Federal Judges McNamara and Engelhardt enabled lawyers to $$$$$ off representing Freddie Mac despite there was nothing for which to represent since Freddie never was served that lawsuit, nor was there any waiver of service. Then there were rulings in favor of non-party Freddie Mac — the U.S. Attorneys office disregarded those incidental matters of Due Process and civil procedure. But the horrors I suffered from federal court is the real injury!!!!

    Letten’s office seems to always cover for federal judges as much as possible, it’s part of the

  4. I forgot to mention that McNamara, rescinded his dismissal after my surprise visit to New Orleans to file a default judgment motion in state court led me to learn the case was not there anymore. (Most likely, that dismissal would have remained a done deal, so I’d have the expense of appeals and the lawyers the delight of more $$$ and round and round again. Things wound up that way –as to be expected.) After rescinding, he dismissed it again, because HE FELT LIKE IT.

  5. In the midst of all this interesting discussion, it appears the questioned conduct of north Mississippi attorneys has been overlooked. Just pointing that out…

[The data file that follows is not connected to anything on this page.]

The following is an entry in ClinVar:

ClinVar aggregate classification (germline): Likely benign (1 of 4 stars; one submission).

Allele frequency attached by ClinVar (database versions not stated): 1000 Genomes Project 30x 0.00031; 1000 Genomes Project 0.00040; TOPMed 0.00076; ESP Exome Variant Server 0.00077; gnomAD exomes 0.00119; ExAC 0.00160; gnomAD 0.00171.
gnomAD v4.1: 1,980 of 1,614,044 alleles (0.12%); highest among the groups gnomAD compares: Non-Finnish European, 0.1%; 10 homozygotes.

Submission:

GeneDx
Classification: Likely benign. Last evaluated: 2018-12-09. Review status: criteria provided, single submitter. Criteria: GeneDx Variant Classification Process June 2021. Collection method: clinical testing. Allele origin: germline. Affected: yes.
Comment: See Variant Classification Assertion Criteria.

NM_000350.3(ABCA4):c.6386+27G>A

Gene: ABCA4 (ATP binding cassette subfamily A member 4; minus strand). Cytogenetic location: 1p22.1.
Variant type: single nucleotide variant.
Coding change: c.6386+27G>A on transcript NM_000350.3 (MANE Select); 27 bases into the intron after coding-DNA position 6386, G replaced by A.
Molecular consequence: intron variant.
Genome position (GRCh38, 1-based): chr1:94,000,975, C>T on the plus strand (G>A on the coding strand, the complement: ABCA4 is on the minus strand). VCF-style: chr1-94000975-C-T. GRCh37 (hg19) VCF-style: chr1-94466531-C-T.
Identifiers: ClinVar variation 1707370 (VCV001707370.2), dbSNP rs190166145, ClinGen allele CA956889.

6. Presumedly this post’s subject matter is about prosecutorial misconduct, so my questions are:

    1) Can anyone tell me under what legal precedent the “little black book” and FBI tapes used as evidence in the Canal Street Brothel Case are still being withheld at the request of US Attorney’s Office ?

    2) What policy allows a US Attorney to ethically and/or legally enter into an agreement with any party, including a Judge, to withhold (seal) evidence in a public trial of a criminal proceeding ?

    3) Under what Federal law, substantive or procedural, does a prosecutor have the right to suppress the public disclosure of evidence, any evidence, used to prosecute an individual in the US Courts ?